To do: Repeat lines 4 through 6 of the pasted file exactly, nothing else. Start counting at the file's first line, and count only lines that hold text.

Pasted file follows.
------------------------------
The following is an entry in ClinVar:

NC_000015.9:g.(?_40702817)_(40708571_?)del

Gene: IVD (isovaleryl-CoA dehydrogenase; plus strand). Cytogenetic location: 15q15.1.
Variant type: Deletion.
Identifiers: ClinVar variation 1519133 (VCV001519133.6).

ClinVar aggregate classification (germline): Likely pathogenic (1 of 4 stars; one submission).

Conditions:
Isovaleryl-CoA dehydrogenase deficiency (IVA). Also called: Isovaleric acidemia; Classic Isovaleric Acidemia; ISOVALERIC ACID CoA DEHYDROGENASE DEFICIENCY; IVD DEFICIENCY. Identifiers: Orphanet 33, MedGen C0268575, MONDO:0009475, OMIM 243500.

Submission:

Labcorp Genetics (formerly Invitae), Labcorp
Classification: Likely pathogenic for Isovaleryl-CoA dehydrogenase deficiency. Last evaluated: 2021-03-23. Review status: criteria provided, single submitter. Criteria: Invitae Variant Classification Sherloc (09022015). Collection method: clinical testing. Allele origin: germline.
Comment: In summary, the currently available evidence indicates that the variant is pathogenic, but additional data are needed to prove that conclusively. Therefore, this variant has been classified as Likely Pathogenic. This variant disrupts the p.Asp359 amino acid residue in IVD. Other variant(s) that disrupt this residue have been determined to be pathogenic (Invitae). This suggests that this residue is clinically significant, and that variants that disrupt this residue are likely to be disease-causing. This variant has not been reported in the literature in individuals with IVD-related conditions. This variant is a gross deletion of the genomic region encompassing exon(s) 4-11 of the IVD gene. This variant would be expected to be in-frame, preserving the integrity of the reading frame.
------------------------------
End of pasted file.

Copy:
Variant type: Deletion.
Identifiers: ClinVar variation 1519133 (VCV001519133.6).

ClinVar aggregate classification (germline): Likely pathogenic (1 of 4 stars; one submission).